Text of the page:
?Chopra coterie? vs the rest | india | Hindustan Times
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?Chopra coterie? vs the rest

Yash Chopra?s snub of Akbar Khan is no longer an issue of another ego clash between titans, reports Piyush Roy.

india Updated: Mar 31, 2006 04:33 IST
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Yash Chopra’s snub of Akbar Khan at the FICCI conference is no longer an issue of another ego clash between titans. Follwing HT Style’s report as it being an instance of Bollywood’s big-small divide, more and more industry members come out in Khan’s support, reinforcing it.

Filmmaker Pritish Nandy calls it the “beginning of the process of democratisation in the industry with opportunities no longer being a domain of the big fish.” That Akbar Khan and not one of the Bollywood biggies has been the architect of this momentous event has brought cheer to many.

The latest to join cause are representatives from the film industry like Shravan Shroff, Ratan Jain and the Association of Motion Pictures & TV Programme Producers of India president Pahlaj Nihalani, amongst others who, on Wednesday, launched a move to get more industry members and the government to come forward and acknowledge Khan’s achievement.

The big guys may have the money, but the small fry feels they have the numbers and a varied talent pool. “Our platform at FICCI has been hijacked by a select few for personal gratification and by not giving Taj Mahal’s Pakistan debut its merit it has lost a golden opportunity towards fostering Indo-Pak unity,” says Mahesh Bhatt.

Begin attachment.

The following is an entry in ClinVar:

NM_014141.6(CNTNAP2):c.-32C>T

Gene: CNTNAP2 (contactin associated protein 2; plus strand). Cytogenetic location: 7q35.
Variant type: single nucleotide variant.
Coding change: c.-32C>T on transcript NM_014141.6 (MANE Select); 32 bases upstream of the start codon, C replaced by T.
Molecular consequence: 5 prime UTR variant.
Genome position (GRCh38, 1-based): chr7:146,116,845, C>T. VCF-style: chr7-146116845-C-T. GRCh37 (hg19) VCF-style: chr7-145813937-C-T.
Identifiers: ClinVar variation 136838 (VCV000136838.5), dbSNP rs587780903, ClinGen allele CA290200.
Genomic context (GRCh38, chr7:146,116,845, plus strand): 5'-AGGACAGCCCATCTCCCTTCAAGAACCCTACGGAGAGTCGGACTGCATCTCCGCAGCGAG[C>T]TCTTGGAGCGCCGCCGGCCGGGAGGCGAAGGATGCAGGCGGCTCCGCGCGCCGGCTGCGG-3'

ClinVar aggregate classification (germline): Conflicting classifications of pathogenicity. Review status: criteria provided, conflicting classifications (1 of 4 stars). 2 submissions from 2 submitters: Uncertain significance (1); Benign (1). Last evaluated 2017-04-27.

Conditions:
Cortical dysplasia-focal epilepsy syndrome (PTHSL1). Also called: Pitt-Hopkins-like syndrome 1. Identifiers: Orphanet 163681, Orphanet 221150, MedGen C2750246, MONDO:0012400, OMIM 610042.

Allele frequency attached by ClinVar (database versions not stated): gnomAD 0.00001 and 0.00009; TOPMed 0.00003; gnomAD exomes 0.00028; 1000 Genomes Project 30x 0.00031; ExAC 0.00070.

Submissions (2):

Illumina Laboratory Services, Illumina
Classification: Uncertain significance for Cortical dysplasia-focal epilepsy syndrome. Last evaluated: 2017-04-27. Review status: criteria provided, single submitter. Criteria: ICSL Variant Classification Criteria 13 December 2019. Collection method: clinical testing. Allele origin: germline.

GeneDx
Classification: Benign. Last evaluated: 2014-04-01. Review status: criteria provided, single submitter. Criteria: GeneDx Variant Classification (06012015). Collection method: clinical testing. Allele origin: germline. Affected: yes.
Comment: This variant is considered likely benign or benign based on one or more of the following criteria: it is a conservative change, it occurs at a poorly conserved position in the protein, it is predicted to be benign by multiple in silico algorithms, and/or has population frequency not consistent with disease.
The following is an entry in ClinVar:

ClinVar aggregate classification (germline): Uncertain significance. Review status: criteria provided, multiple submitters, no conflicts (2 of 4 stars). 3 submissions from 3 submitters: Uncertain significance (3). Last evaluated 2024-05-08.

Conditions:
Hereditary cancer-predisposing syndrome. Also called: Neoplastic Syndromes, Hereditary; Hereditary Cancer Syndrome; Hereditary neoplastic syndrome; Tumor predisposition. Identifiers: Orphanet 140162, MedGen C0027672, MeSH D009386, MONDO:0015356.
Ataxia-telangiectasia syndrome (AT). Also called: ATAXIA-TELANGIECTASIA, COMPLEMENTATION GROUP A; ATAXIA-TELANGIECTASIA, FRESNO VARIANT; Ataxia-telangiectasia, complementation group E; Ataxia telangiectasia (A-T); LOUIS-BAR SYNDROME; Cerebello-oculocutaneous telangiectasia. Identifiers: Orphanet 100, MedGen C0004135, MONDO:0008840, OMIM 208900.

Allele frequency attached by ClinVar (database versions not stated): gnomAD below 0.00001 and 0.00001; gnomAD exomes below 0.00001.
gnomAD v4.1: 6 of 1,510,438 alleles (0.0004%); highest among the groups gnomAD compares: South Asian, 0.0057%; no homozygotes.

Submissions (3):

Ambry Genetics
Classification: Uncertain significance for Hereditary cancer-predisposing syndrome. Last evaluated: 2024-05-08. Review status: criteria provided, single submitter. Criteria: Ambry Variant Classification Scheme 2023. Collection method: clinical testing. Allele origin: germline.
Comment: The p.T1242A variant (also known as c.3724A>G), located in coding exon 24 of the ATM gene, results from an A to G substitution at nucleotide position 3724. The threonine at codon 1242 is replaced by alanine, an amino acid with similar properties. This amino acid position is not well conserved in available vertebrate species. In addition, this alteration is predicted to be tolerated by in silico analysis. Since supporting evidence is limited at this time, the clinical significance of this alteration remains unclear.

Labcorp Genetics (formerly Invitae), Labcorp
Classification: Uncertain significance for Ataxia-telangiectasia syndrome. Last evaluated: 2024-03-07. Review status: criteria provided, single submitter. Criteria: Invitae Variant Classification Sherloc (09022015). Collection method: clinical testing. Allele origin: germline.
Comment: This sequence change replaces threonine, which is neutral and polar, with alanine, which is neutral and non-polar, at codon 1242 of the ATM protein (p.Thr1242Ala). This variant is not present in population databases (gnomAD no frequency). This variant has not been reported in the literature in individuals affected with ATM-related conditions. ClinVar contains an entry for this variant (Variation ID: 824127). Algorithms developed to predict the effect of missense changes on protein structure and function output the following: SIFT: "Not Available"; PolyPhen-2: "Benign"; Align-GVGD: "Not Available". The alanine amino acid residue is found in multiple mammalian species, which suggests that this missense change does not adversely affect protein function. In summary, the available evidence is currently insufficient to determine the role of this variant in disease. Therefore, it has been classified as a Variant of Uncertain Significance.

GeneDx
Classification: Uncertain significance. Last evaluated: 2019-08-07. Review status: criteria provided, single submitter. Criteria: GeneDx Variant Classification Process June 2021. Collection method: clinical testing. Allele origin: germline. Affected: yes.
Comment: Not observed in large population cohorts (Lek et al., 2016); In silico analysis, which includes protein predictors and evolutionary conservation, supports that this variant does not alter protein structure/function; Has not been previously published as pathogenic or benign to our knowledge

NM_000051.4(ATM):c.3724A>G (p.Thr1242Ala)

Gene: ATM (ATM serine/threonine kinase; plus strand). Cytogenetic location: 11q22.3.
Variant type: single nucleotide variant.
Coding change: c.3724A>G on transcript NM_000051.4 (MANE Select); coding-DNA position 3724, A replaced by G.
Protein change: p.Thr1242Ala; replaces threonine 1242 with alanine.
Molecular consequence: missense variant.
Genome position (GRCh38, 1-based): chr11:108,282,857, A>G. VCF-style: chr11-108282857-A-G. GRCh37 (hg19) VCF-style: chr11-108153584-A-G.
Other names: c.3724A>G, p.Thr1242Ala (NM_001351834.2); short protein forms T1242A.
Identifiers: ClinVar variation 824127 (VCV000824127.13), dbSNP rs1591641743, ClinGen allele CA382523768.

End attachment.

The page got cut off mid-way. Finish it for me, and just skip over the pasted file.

“A divide has been created by Yash Chopra and his coterie to create a kind of atmosphere which is conducive to only a select few, whereby individual and smaller producers and filmmakers are being systematically marginalised at international and local platforms,” says Akbar Khan.

It has also led to a near blanket ban for small and medium level filmmakers in getting big stars for their projects. Contends, a leading producer and member of AMTPP, “A system has been created to monopolise a few handpicked actors in circulation within two-three banners, which unfortunately makes them inaccessible to a majority of the rest of the industry.” Echoes, Nandy, “With too many camps calling the shots today, merit has given way to power play and who’s aligned with whom, which is the tragedy of our industry.”

However, Amit Khanna, president of the Film Producers’ Guild of India while welcoming Khan’s Pakistan debut terms the attendant noise as “no controversy” saying “the ‘so-called’ ignoring of Akbar Khan at FICCI has been built out of proportion. It’s a larger body looking at various businesses and it’s brief isn’t limited to films alone.”

That Bollywood works in its camps and coteries is open knowledge, the consensus that needs to be arrived at is not to make “Akbar’s issue a tussle point between filmmakers.”

“That a relatively lesser known filmmaker has managed to open the gates of embargo on the commercial release of our films to Pakistan should be viewed as collective achievement and a road map should be prepared to take it further form here for the whole industry, instead of creating further divisions” says filmmaker Shashi Ranjan, who’s currently working on an Indo-Pak joint venture.